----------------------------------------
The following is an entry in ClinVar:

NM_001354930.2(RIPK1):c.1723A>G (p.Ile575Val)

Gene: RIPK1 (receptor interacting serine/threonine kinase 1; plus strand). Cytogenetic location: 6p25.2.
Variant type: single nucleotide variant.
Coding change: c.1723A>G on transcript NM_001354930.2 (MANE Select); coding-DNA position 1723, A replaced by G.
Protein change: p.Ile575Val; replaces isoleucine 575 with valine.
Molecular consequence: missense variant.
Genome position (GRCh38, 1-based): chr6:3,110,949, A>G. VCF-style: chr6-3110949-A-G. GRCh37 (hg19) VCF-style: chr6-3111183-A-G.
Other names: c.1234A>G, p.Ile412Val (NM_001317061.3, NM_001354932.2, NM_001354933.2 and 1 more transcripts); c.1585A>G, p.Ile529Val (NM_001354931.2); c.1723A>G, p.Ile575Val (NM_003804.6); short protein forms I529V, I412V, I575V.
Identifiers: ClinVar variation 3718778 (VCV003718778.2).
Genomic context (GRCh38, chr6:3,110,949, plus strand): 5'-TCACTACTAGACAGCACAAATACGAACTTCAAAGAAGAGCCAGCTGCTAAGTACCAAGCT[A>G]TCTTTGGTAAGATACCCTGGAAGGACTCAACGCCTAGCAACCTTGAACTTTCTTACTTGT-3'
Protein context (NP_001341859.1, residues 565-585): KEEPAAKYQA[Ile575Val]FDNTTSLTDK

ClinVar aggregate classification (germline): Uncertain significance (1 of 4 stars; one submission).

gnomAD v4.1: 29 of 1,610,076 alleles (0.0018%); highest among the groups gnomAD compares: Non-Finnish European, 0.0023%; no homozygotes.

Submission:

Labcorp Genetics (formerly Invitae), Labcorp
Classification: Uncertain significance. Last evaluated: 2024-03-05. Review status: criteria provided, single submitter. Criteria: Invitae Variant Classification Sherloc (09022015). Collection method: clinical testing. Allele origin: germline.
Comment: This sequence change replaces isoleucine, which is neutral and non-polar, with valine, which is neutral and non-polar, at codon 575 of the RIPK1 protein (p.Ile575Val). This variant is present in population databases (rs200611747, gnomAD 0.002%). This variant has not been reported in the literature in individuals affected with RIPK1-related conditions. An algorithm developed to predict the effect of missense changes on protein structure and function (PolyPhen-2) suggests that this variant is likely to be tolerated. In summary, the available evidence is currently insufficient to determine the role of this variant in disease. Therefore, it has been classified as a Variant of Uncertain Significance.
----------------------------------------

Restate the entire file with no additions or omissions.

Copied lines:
The following is an entry in ClinVar:

NM_001354930.2(RIPK1):c.1723A>G (p.Ile575Val)

Gene: RIPK1 (receptor interacting serine/threonine kinase 1; plus strand). Cytogenetic location: 6p25.2.
Variant type: single nucleotide variant.
Coding change: c.1723A>G on transcript NM_001354930.2 (MANE Select); coding-DNA position 1723, A replaced by G.
Protein change: p.Ile575Val; replaces isoleucine 575 with valine.
Molecular consequence: missense variant.
Genome position (GRCh38, 1-based): chr6:3,110,949, A>G. VCF-style: chr6-3110949-A-G. GRCh37 (hg19) VCF-style: chr6-3111183-A-G.
Other names: c.1234A>G, p.Ile412Val (NM_001317061.3, NM_001354932.2, NM_001354933.2 and 1 more transcripts); c.1585A>G, p.Ile529Val (NM_001354931.2); c.1723A>G, p.Ile575Val (NM_003804.6); short protein forms I529V, I412V, I575V.
Identifiers: ClinVar variation 3718778 (VCV003718778.2).
Genomic context (GRCh38, chr6:3,110,949, plus strand): 5'-TCACTACTAGACAGCACAAATACGAACTTCAAAGAAGAGCCAGCTGCTAAGTACCAAGCT[A>G]TCTTTGGTAAGATACCCTGGAAGGACTCAACGCCTAGCAACCTTGAACTTTCTTACTTGT-3'
Protein context (NP_001341859.1, residues 565-585): KEEPAAKYQA[Ile575Val]FDNTTSLTDK

ClinVar aggregate classification (germline): Uncertain significance (1 of 4 stars; one submission).

gnomAD v4.1: 29 of 1,610,076 alleles (0.0018%); highest among the groups gnomAD compares: Non-Finnish European, 0.0023%; no homozygotes.

Submission:

Labcorp Genetics (formerly Invitae), Labcorp
Classification: Uncertain significance. Last evaluated: 2024-03-05. Review status: criteria provided, single submitter. Criteria: Invitae Variant Classification Sherloc (09022015). Collection method: clinical testing. Allele origin: germline.
Comment: This sequence change replaces isoleucine, which is neutral and non-polar, with valine, which is neutral and non-polar, at codon 575 of the RIPK1 protein (p.Ile575Val). This variant is present in population databases (rs200611747, gnomAD 0.002%). This variant has not been reported in the literature in individuals affected with RIPK1-related conditions. An algorithm developed to predict the effect of missense changes on protein structure and function (PolyPhen-2) suggests that this variant is likely to be tolerated. In summary, the available evidence is currently insufficient to determine the role of this variant in disease. Therefore, it has been classified as a Variant of Uncertain Significance.